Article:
Insights /

Digital in B2B and traditional industries and sectors

26.10.16InsightTechnology Strategy
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Before I get into this, some shameful and shameless self-congratulation is in order. The Freestyle team are not only delighted to have won three awards in the digital B2B sector, but also to have recently received a nomination for The Drum Network Awards, all thanks to our work with Bostik.

In what has turned about to be a tremendous awards season for us, has won RAR Digital’s Content Strategy award, as well as ‘Best Corporate Website’ at both the Corp Comms Digi Awards and the Digital Impact Awards.

Bostik's Digital B2B Journey

But more important than the wins themselves is the appreciation that we have for Bostik as a client. They started off two years ago with a (mostly technical) 50-page brief, battling through seemingly endless internal challenges and global complexities. Since then, they have undergone a truly transformational experience; along the way creating roles that didn't previously exist, adopting an integrated, audience-centric search and content strategy, and learning how to use Episerver, a powerful content management system.

Now they have a healthy digital future ahead as the site continues to be rolled out globally. They're seeing real investment in digital innovation from within, and even from the outside it feels like a very different business from the one we met in 2014 - a brilliant example of an ambitious client recognising the impact of digital transformation - our favourite! For all the other Non-Sexy Businesses (newly coined NSBs!) out there, you might not be the newest tech startup on the block, but you don’t have to be left behind the curve of digital B2B marketing.

If you’re an NSB, there’s still hope!

We’ve worked with many clients in traditional sectors, particularly those with no transactional component, often with high value or low volume products and services, experiencing little emotional engagement with their brand. These businesses usually consist of marketing and communications teams who have ambition and talent, but struggle to gain traction within the wider business which is still siloed, departmentally-focused, and stuck on internal jargon and product-speak. We also observe local or regional activity from those in more inherently agile markets, at times even embarrassing the central teams and making their job even harder.

Man working on metal work at a bench with gloves on.

But there is definitely change afoot; over the last two years, particularly in mainland Europe, we’ve seen more digital-savvy marketers and communicators move into senior roles (however you define a ‘millennial’, the influence of those more naturally accustomed to digital communications is undeniable). This has enabled us to make huge strides in the transformation of their digital activity in two areas; always in their digital marketing, and often in transformation of their business models to adopt digital B2B techniques in the wider way they work.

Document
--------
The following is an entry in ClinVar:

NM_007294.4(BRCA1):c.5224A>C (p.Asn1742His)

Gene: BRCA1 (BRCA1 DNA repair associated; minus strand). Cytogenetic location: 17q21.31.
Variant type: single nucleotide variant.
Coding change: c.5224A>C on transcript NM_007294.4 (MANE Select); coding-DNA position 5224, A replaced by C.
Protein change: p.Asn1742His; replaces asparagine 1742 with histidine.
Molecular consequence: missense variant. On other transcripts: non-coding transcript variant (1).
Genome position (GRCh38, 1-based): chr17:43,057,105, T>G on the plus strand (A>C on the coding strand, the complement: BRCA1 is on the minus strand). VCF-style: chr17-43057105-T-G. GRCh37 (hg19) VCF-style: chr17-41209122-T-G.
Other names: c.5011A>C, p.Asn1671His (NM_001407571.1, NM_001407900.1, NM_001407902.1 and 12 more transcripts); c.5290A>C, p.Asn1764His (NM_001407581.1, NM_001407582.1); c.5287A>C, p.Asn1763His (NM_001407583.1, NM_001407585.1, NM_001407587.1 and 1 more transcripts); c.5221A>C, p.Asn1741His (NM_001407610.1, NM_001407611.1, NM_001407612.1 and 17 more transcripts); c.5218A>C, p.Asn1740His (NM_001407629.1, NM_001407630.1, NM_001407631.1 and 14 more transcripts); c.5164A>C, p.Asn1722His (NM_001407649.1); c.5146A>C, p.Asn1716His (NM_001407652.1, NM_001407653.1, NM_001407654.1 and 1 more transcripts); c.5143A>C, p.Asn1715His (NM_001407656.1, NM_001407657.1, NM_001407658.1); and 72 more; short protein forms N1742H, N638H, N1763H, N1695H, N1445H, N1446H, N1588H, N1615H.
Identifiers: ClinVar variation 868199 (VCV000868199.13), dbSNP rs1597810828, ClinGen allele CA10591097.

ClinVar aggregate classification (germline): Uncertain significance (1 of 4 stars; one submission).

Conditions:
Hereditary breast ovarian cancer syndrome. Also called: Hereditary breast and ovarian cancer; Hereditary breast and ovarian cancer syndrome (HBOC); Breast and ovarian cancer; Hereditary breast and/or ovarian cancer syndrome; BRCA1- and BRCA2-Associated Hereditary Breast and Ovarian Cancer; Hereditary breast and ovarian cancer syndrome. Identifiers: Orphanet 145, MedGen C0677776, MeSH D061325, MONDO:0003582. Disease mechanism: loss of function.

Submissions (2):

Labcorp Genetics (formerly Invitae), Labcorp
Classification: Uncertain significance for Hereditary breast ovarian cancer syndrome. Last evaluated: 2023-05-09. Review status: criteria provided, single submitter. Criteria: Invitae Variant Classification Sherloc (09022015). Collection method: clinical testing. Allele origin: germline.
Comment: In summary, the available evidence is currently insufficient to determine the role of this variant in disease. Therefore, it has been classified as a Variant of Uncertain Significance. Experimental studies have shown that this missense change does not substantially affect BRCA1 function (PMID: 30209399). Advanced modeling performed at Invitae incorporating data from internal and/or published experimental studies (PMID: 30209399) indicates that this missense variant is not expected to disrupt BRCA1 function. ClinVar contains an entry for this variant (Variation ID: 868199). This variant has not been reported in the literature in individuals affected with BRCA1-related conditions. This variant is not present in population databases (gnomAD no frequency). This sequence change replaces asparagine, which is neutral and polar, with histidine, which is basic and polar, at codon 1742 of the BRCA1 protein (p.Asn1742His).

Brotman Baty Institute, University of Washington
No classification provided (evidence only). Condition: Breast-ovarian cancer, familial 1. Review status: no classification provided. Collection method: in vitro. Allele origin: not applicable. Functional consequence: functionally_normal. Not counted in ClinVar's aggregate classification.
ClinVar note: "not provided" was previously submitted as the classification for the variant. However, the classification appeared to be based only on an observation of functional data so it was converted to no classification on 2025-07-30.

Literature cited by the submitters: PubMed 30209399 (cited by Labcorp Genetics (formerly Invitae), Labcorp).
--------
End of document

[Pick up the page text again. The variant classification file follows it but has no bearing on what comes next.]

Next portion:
Can Manufacturing, Engineering and the Industrial sector disrupt too?

Digital disruption is everywhere, and we’re all familiar with consumer models like Uber, AirBnB and Netflix. But what does that mean to traditional businesses trying to compete in this transformational world? Disrupt or die?

Digital disruption generally takes two forms:

  • The first is rapid change to the business model through wholesale or partial remodelling, typically using automation or internet connectivity. This is where we see MVPs coming to the fore as companies trial new initiatives, learning to fail fast and adapt rapidly. Large organisations are facilitating this through setting up new internal teams with a start up mentality or top down diktats.
  • The second is to transform the organisation’s relationships with its audiences over time using technology and digital marketing techniques. This is where companies are increasingly segmenting, targeting and personalising their communications across multiple channels to deliver specific ‘engagement points’ with their audiences.

Common to both of these approaches is a thorough understanding of their audiences, and aligning this understanding to their corporate objectives.

Everything starts with the customer/audience

That’s the biggest disruptive change in all industry sectors, and potentially hardest for the traditional, non-transactional manufacturing and industrial sector to get to grips with. They’ve not been able to witness (for example) incremental change to e-commerce algorithms resulting in increased sales. They’ve also been the most guilty of the ‘what have we got that we can sell?’ mentality.